Soory if I'm asking a stupid question, but do you normally include their Mum?

wishingchair · 18/03/2009 12:59

My daughter is a bit like this and is dominated by a best 'friend'. I talked to the teacher and she is actively splitting them up during activities and this is encouraging new friendships.

Secondly, in my experience from chatting with childminders, they are very happy to have friends for tea (assuming childminder is looking after child in child's house, not CM's house). It generally means the children go off and play on their own leaving CM to get on with things.

CarofromWton · 18/03/2009 13:07

Funtolearn - in the past I have given the mom the option - "would xxx like to come round for lunch on Sat? You can come yourself too if you like" - that sort of thing.

I work part-time and TBH I can go too far the other way - I often ask my kids' friends round (after school and Saturdays) because I know they enjoy it so much. What I find is that my hospitality becomes expected and my DDs don't necessarily get reciprical dates. The problem doesn't seem to be with their friends (they are lovely and always happy to be with my DDs) but parents can be lazy, too busy or not even in tune with their DC's needs for a social life outside the immediate family.

It can be quite hurtful for the child not to be invited to friends' houses, but there's only so much you can do to counteract that; I just make sure that I make the time to welcome their friends here.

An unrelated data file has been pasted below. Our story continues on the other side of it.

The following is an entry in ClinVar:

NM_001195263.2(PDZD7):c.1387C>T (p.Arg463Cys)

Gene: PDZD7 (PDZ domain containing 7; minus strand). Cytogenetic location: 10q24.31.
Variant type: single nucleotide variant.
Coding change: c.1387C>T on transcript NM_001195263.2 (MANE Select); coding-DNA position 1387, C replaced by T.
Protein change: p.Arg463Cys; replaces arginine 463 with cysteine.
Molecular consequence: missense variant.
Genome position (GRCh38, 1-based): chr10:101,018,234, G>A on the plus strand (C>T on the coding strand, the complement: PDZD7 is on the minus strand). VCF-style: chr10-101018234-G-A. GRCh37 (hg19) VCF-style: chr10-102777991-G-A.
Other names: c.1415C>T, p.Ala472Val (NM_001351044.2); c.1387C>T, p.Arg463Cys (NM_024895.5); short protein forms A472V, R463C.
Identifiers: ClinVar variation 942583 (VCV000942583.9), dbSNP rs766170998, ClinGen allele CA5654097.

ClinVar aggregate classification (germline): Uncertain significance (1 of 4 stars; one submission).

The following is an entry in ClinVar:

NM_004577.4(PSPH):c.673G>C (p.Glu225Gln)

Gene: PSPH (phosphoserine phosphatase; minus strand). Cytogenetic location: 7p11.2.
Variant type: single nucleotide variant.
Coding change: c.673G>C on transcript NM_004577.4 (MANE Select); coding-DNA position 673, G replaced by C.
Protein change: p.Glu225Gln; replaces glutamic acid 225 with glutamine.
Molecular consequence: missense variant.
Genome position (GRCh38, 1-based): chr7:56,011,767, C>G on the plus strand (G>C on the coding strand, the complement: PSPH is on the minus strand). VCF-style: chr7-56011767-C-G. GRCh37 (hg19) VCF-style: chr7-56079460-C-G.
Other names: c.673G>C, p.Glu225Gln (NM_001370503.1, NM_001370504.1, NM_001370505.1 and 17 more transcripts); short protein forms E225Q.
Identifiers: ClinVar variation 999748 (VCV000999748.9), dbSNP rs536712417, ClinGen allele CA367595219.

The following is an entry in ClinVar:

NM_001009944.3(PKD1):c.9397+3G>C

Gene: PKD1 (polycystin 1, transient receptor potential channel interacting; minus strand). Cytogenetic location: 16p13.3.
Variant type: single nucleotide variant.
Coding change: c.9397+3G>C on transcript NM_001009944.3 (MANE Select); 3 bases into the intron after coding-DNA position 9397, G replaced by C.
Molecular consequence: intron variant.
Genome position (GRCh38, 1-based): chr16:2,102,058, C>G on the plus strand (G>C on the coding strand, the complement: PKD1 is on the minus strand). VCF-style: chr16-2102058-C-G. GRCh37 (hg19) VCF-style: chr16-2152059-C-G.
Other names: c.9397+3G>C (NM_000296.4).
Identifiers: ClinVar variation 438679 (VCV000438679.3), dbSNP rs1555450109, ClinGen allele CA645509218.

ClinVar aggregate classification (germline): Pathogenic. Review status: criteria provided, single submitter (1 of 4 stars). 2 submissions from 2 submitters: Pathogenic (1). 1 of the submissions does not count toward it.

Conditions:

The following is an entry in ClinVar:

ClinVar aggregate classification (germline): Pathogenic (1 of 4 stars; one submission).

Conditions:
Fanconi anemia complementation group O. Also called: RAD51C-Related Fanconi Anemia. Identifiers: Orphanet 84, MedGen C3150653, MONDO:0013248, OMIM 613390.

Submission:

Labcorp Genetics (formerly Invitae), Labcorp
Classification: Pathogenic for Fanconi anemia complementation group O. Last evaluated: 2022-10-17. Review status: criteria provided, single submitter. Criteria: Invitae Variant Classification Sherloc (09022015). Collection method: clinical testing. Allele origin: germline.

Jeffa · 18/03/2009 13:11

Can she not do ballet/gymnastics/swimming/Rainbows/Girls Brigade/football/art etc etc at some point at the weekend or early evening? If she did some kind of club it might be easier to invite a child from there back to your house after the club, or once she gets into it, get her to invite a friend from school there too.

Bramshott · 18/03/2009 13:41

Once they are at school, you generally don't invite the mum. Mind you, there were a few occasions last year (DD1's reception year) when mums came with their DCs because they were a bit shy etc. You can always ask "will she be happy to come on her own, or do you prefer to come too?"

Grammaticus · 18/03/2009 16:36

Mums only in reception, IME too, and not always then.

Jeffa · 19/03/2009 10:45

We have sometimes invited mum in for coffee at the beginning if child is shy and has come during a holiday time. WOuldn't otherwise though, and didnt in year 1/reception either

mascaraohara · 19/03/2009 11:50

gosh loads of responses. thanks.

I just had a skim read and saw a couple of comments about clubs.. she goes to Rainbows, her best friend then joined 4 weeks later. she also does swimming and has until recently did trampolining

my laptop is about to dies. will login later and read and responsd properly.. just didn't want to not reply

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hedgiemum · 19/03/2009 17:07

Have you discussed with her class teacher and teaching assistant? If you explain she's feeling a bit dominated and would like to make more friends, they may well be able to move her to a different table/ encourage partnering up with others etc... School are very keen to discourage exclusive friendships, in my experience. School may also have suggestions of others who are feeling a bit lonely, choose those first for playdate invitations! Also, ask whoever takes/picks up from school to be on the lookout for new children - and pounce on them with invitations!